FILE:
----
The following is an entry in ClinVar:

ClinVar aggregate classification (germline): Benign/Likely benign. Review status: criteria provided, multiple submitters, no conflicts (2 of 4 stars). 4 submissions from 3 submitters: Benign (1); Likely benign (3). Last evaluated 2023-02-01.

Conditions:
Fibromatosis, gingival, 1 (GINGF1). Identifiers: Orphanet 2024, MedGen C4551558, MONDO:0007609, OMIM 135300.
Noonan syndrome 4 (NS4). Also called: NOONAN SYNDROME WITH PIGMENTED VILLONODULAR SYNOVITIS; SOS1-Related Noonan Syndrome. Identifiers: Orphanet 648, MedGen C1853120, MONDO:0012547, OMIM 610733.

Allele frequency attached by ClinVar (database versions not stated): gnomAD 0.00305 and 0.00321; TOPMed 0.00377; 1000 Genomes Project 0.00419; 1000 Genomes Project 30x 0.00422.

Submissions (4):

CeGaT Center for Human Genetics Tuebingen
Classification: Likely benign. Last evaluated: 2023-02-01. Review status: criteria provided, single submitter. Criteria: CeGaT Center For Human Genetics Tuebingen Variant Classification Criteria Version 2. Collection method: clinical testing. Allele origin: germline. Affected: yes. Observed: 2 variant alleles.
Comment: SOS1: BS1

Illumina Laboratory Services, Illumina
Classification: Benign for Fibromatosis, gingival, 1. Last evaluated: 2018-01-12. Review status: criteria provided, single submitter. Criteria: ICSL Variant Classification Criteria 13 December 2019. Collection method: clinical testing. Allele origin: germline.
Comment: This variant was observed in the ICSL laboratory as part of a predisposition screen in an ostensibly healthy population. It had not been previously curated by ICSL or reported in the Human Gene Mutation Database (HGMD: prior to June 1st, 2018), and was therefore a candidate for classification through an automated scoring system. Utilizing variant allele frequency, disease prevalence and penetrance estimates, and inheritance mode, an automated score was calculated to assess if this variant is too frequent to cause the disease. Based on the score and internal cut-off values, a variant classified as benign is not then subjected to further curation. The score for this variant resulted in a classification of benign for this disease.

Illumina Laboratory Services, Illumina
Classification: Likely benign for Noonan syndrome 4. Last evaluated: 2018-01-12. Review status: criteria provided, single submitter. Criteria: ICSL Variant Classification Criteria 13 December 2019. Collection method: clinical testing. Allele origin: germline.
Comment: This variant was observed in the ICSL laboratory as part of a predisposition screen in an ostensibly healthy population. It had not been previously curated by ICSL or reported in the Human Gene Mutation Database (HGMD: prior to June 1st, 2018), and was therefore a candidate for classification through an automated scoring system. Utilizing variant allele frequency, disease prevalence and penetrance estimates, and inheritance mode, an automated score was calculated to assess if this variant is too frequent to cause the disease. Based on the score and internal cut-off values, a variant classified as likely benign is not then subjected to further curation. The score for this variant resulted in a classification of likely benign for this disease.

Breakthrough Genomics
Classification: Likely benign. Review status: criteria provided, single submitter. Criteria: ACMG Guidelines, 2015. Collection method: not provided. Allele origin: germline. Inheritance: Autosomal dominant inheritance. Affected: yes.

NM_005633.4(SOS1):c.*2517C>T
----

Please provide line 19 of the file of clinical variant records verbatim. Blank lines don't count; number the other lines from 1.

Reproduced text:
NM_005633.4(SOS1):c.*2517C>T